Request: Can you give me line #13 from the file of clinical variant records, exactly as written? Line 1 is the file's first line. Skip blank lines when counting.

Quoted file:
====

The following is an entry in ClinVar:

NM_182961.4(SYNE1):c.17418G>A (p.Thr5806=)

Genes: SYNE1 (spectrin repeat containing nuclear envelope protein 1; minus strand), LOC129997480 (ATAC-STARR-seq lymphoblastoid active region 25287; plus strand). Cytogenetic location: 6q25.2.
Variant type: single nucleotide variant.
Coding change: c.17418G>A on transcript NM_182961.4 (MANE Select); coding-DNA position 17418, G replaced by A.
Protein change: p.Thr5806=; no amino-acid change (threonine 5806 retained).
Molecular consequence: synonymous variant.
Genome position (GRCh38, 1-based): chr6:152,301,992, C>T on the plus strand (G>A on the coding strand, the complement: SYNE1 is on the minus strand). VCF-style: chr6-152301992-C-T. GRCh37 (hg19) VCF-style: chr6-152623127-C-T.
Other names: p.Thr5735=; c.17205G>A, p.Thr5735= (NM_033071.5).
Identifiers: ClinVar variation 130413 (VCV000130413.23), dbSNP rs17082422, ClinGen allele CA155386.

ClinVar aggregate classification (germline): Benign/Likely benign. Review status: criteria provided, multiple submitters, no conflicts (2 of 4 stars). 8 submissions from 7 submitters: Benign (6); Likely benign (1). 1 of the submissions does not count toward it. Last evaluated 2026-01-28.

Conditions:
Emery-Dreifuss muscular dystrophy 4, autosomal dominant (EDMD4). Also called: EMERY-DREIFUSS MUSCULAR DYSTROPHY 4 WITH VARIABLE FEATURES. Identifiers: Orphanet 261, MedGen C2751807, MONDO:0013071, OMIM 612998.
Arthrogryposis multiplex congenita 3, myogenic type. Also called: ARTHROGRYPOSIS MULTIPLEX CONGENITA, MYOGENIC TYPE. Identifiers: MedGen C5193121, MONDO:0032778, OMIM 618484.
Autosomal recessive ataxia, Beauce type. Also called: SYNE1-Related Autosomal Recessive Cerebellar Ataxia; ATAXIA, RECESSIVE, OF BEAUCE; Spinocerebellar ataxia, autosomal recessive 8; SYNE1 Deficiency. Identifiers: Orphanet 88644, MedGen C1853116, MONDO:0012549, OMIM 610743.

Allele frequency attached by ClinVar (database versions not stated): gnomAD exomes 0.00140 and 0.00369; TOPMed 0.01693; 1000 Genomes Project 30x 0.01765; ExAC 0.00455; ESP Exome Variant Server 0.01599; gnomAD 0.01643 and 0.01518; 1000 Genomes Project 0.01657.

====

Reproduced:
Emery-Dreifuss muscular dystrophy 4, autosomal dominant (EDMD4). Also called: EMERY-DREIFUSS MUSCULAR DYSTROPHY 4 WITH VARIABLE FEATURES. Identifiers: Orphanet 261, MedGen C2751807, MONDO:0013071, OMIM 612998.